The DUP campaigned for Brexit but the four other major parties in Northern Ireland were all against it.

The DUP is the only Northern Irish party in the British parliament. Members of the Irish republican party Sinn Fein do not take their seven seats and there is one independent unionist.

On the lowest UK regional turnout of 63 percent in the 2016 EU membership referendum, 56 percent in Northern Ireland backed the UK staying in the European Union.

EU, UK Reach Brexit Deal

 

The president of the European Commission, Jean-Claude Juncker, said Thursday that Brussels had come to an agreement with Britain on a Brexit withdrawal agreement to be presented to EU leaders.

“Where there is a will, there is a deal — we have one! It’s a fair and balanced agreement for the EU and the UK and it is testament to our commitment to find solutions,” Juncker tweeted.

“I recommend that EUCO endorses this deal,” he said, referring to the European Council of the leaders of member states that was to meet later Thursday.

READ ALSO: US House Condemns Troops Withdrawal From Syria

Affirming Junker’s statement, Prime Minister Boris Johnson also on Thursday announced what he said was a “great new deal” for Britain to leave the European Union, as leaders gathered in Brussels for talks.

“We’ve got a great new deal that takes back control,” he wrote on Twitter, calling on lawmakers in London to approve the agreement at a rare sitting of parliament on Saturday.

EU Condemns Turkey’s Syria Offensive

 

EU member states united on Monday to condemn Turkey’s offensive in Syria but stopped short of imposing an arms embargo, while opening the way to sanctions over Ankara’s controversial drilling off Cyprus.

“The EU condemns Turkey’s military action which seriously undermines the stability and the security of the whole region,” the bloc said in a joint statement at a meeting of foreign ministers in Luxembourg.

AFP

Syria: Erdogan Threatens To Flood Europe With Refugees

Turkish President Recep Tayyip Erdogan speaks during the extended meeting with provincial heads of ruling Justice and Development (AK) Party in Ankara, Turkey, on October 10, 2019.
Adem ALTAN / AFP

 

Turkish President Recep Tayyip Erdogan warned the EU on Thursday that Ankara would allow millions of refugees to head to Europe if the bloc criticised Turkey’s military offensive in Syria. 

“Hey EU, wake up. I say it again: if you try to frame our operation there as an invasion, our task is simple: we will open the doors and send 3.6 million migrants to you,” Erdogan said in a speech to his party.

Turkey launched an operation into Syrian territory on Wednesday, aimed at combating Kurdish militants tied to insurgents in its own territory.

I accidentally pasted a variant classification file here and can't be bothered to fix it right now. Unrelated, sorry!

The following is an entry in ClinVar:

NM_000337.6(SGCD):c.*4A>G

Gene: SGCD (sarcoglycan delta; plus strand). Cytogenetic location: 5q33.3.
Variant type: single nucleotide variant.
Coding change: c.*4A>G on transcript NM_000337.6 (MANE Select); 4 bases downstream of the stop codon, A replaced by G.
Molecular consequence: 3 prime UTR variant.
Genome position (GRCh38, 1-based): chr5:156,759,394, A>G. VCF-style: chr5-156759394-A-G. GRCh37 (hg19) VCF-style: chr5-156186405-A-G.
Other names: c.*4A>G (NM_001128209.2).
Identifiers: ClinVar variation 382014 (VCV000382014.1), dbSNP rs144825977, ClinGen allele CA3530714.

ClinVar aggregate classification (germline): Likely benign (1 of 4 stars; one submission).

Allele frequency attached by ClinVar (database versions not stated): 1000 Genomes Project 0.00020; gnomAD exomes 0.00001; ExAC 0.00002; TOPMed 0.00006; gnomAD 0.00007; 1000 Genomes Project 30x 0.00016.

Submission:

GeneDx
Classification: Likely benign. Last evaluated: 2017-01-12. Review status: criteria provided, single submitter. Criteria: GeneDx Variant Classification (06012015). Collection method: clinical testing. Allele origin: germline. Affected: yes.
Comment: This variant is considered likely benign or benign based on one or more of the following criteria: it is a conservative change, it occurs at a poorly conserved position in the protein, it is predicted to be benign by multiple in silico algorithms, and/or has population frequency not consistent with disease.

Erdogan said 109 “terrorists” had been killed so far in the operation, which would soon cover ground from Manbij in northern Syria to the Iraqi border some 350 kilometres (220 miles) east.

“God willing, we will crush these snakes’ heads quickly,” he said.

“What we are trying to do is prevent the establishment of a terrorist state on our southern border. This cannot happen,”

Turkey currently hosts 3.6 million refugees from the eight-year conflict in Syria — the highest number in the world.

Under a 2016 agreement with the EU, Turkey agreed to prevent refugees from leaving towards Europe in exchange for six billion euros and visa-free travel for its citizens, but has frequently criticised the lack of assistance from Brussels.

“You have never been sincere,” Erdogan said, addressing the EU.

“Now they say they will withhold three billion euros from us. Have you ever kept any promise you gave us so far? No.”

One aim of the military operation is to establish a “safe zone” in which at least one million Syrian refugees can be repatriated, after the long-term presence of refugees became an increasingly political liability.

“For those who want to return to their country but don’t have a home left anymore, we plan to build settlements for one million people, with international financing,” Erdogan said.

He also sought to assuage concerns regarding Islamic State prisoners currently held by Kurdish forces.

“Those that need to be kept in jail we will keep in jail. We will return foreigners to their home countries if they accept them back,” he said.

AFP

EU Asks Turkey To Stop Syria Operations

EU chief Jean-Claude Juncker on Wednesday demanded Turkey halt its military operation against Kurdish militants in northern Syria, telling Ankara the bloc would not pay for any so-called “safe zone” that might be created.

“I call on Turkey as well as the other actors to act with restraint and to stop operations already as we are speaking under way,” Juncker said at the European Parliament.

AFP

EU Warns Turkey Operation In Syria Will Harm Civilians

 

The European Union on Monday warned that a threatened Turkish offensive against a Kurdish militia in northeast Syria would harm civilians and cause a “massive displacement” of people.

Turkey has sent reinforcements to the border in recent weeks and President Recep Tayyip Erdogan has warned the long-threatened operation against Kurdish militants Ankara regards as terrorists could come “any night without warning”.

“The renewed armed hostilities in the northeast will not only exacerbate civilian suffering and lead to massive displacement but will also risk severely undermining current political efforts,” spokeswoman Maja Kocijancic told reporters in Brussels.

EU foreign ministers will discuss the looming crisis during talks in Luxembourg on Monday, she added.

“While recognising Turkey’s legitimate security concerns, the European Union has from the very beginning said that any sustainable solution to the Syrian conflict will not be reached by or through military means, but requires a genuine political transition,” she said, urging “unhindered, safe and sustainable” access for humanitarian help.

President Donald Trump has given his blessing to the Turkish operation, saying the US would stand aside when Turkey advances — effectively abandoning the Kurdish People’s Protection Units (YPG) militia, which had been an important American ally in the fight against the Islamic State group.

AFP